Just over a year after the UN dubbed climate change a “code red” emergency for humanity, the effects of global warming are being felt acutely across the globe.
Temperatures in the UK recently surpassed 40 Degrees Celsius for the first time in history, whilst a staggering 188 all-time heat records have been broken around the world since the start of the year. Scenes of droughts, wildfires and destroyed buildings have provided a sobering reality to climate warnings, heightening the impetus for finding more environmentally friendly ways of living and doing business.
As an industry with a significant carbon footprint, the financial sector is under increasing pressure to move the needle on the green transition. According to EY, financial services companies send on average 5.2 billion paper documents to their customers every year – the equivalent to 2.4 million trees. The retail banking sector is by far the largest contributor, sending an estimated 4.2 billion documents.
The indirect impact that financial institutions have on the environment is also considerable. According to the 2019 Fossil Fuel Finance report, 33 global banks financed fossil fuels with $1.9 trillion in the three years following the 2015 Paris Climate Agreement, with $600 billion of this going to companies aggressively expanding fossil fuel usage. Against a backdrop of rapid climate change and the rising importance of ESG criteria, how is fintech enabling the industry to become greener?
- Digitisation and paper reduction – the digitisation of customer services is eliminating the need for paper entirely. Online banking usage in Britain has rocketed over the past decade, increasing from 52% in 2012 to 95% in 2022. Beyond the immediate environmental benefits that cutting paper production brings, digitisation also removes the need for couriers and document transportation, in turn reducing greenhouse gas emissions.
- Sustainability planning – technology is also helping organisations eliminate needless energy consumption that could otherwise be avoided. Take supply chains, for example, where a significant proportion of greenhouse gas emissions come from freight transportation. Artificial Intelligence and data analytics can help reduce these impacts by enabling companies to calibrate production according to fluctuations in variables such as the weather or unexpected rises and falls in demand. This enables logistics teams to optimise transportation more efficiently and avoid unnecessary fuel usage that would increase carbon emissions.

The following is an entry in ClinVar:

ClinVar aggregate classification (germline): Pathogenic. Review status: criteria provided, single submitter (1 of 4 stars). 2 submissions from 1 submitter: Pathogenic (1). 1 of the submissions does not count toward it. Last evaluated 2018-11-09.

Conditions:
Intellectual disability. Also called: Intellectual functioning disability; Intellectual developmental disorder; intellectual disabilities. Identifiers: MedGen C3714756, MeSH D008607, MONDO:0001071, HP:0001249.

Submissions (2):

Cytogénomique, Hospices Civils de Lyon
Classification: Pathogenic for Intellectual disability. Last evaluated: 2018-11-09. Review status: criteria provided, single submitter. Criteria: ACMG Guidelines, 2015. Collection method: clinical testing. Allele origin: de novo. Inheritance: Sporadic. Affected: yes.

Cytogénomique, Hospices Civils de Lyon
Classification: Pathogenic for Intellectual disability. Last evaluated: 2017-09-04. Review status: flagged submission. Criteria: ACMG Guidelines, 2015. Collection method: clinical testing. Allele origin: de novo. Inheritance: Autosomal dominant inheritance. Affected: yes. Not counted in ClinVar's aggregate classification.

- Impact measurement – as well as planning ahead, fintech applications such as distributed ledger technology (DLT) enable companies to measure their environmental impact in real time. Initiatives such as G17Eco, for example, leverages blockchain to provide organisations and stakeholders with real time data around energy usage and carbon emissions. This helps companies map and manage their sustainability efforts more closely and accurately.
- Climate fintech – According to Deloitte, there has been a sharp rise in the number of people adopting a more sustainable lifestyle over the past twelve months, and a growing number of fintechs aimed at facilitating climate action are playing a role in this transition. LA-based green banking start-up Aspiration, for example, pledges to plant a tree every time a customer swipes their credit card. There are also a variety of mobile applications, such as the sustainable investing app Clim8, which enable users to invest into climate-related causes such as clean energy and sustainable food.
The transition to greater sustainability is undoubtedly a gradual process, but many parts of the financial sector are making this transition in the dark, using infrastructure that was not designed with the environment in mind.
Fintech is uniquely poised to accelerate the journey to a greener economy, providing financial institutions and consumers with the knowledge and tools they need to adopt more sustainable practices. Carbon emissions won’t be eradicated in one big bang moment. However, the adoption of new technology could go a long way in ensuring that the financial services industry is able to meet the demands of today – and tomorrow’s – environmental challenges.
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